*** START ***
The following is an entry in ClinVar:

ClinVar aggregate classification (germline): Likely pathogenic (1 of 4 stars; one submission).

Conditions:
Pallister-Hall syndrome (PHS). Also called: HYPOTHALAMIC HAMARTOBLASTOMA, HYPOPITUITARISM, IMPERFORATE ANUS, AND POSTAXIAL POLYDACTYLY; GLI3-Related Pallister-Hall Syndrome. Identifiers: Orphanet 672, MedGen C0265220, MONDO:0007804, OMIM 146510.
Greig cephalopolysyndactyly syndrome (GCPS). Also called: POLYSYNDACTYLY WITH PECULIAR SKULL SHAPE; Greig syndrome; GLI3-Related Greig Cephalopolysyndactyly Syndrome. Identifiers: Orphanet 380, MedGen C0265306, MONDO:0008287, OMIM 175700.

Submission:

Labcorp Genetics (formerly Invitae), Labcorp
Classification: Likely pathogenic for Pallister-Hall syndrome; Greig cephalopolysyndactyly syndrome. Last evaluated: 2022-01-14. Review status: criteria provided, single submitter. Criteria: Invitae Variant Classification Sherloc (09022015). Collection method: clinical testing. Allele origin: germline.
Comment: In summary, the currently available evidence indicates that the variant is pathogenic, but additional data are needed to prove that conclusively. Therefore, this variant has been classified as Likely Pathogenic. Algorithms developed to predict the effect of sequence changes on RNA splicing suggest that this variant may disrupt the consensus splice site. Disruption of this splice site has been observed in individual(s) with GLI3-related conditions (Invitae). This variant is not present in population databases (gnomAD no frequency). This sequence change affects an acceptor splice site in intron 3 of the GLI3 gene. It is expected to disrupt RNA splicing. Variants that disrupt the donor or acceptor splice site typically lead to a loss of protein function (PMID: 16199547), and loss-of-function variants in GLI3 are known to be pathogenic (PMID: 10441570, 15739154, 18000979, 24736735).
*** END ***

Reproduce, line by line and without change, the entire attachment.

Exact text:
The following is an entry in ClinVar:

ClinVar aggregate classification (germline): Likely pathogenic (1 of 4 stars; one submission).

Conditions:
Pallister-Hall syndrome (PHS). Also called: HYPOTHALAMIC HAMARTOBLASTOMA, HYPOPITUITARISM, IMPERFORATE ANUS, AND POSTAXIAL POLYDACTYLY; GLI3-Related Pallister-Hall Syndrome. Identifiers: Orphanet 672, MedGen C0265220, MONDO:0007804, OMIM 146510.
Greig cephalopolysyndactyly syndrome (GCPS). Also called: POLYSYNDACTYLY WITH PECULIAR SKULL SHAPE; Greig syndrome; GLI3-Related Greig Cephalopolysyndactyly Syndrome. Identifiers: Orphanet 380, MedGen C0265306, MONDO:0008287, OMIM 175700.

Submission:

Labcorp Genetics (formerly Invitae), Labcorp
Classification: Likely pathogenic for Pallister-Hall syndrome; Greig cephalopolysyndactyly syndrome. Last evaluated: 2022-01-14. Review status: criteria provided, single submitter. Criteria: Invitae Variant Classification Sherloc (09022015). Collection method: clinical testing. Allele origin: germline.
Comment: In summary, the currently available evidence indicates that the variant is pathogenic, but additional data are needed to prove that conclusively. Therefore, this variant has been classified as Likely Pathogenic. Algorithms developed to predict the effect of sequence changes on RNA splicing suggest that this variant may disrupt the consensus splice site. Disruption of this splice site has been observed in individual(s) with GLI3-related conditions (Invitae). This variant is not present in population databases (gnomAD no frequency). This sequence change affects an acceptor splice site in intron 3 of the GLI3 gene. It is expected to disrupt RNA splicing. Variants that disrupt the donor or acceptor splice site typically lead to a loss of protein function (PMID: 16199547), and loss-of-function variants in GLI3 are known to be pathogenic (PMID: 10441570, 15739154, 18000979, 24736735).